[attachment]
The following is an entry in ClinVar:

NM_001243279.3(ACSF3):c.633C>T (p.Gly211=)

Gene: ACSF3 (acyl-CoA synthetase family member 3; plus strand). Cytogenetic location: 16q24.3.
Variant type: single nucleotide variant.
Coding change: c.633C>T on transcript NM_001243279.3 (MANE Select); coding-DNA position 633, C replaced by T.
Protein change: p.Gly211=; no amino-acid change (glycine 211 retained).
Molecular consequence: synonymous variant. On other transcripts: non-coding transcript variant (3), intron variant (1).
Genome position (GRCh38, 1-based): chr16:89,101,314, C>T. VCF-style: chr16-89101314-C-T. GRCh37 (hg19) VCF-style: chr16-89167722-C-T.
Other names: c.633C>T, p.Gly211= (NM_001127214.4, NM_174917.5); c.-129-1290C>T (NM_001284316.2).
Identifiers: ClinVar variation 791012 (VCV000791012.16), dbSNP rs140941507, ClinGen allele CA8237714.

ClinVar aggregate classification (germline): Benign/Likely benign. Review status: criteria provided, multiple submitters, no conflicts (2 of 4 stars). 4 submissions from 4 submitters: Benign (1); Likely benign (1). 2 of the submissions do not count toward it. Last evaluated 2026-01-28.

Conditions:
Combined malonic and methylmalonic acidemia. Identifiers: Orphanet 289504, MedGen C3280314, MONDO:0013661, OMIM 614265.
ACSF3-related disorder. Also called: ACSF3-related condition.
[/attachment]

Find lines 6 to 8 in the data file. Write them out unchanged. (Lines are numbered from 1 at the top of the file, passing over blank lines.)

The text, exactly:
Protein change: p.Gly211=; no amino-acid change (glycine 211 retained).
Molecular consequence: synonymous variant. On other transcripts: non-coding transcript variant (3), intron variant (1).
Genome position (GRCh38, 1-based): chr16:89,101,314, C>T. VCF-style: chr16-89101314-C-T. GRCh37 (hg19) VCF-style: chr16-89167722-C-T.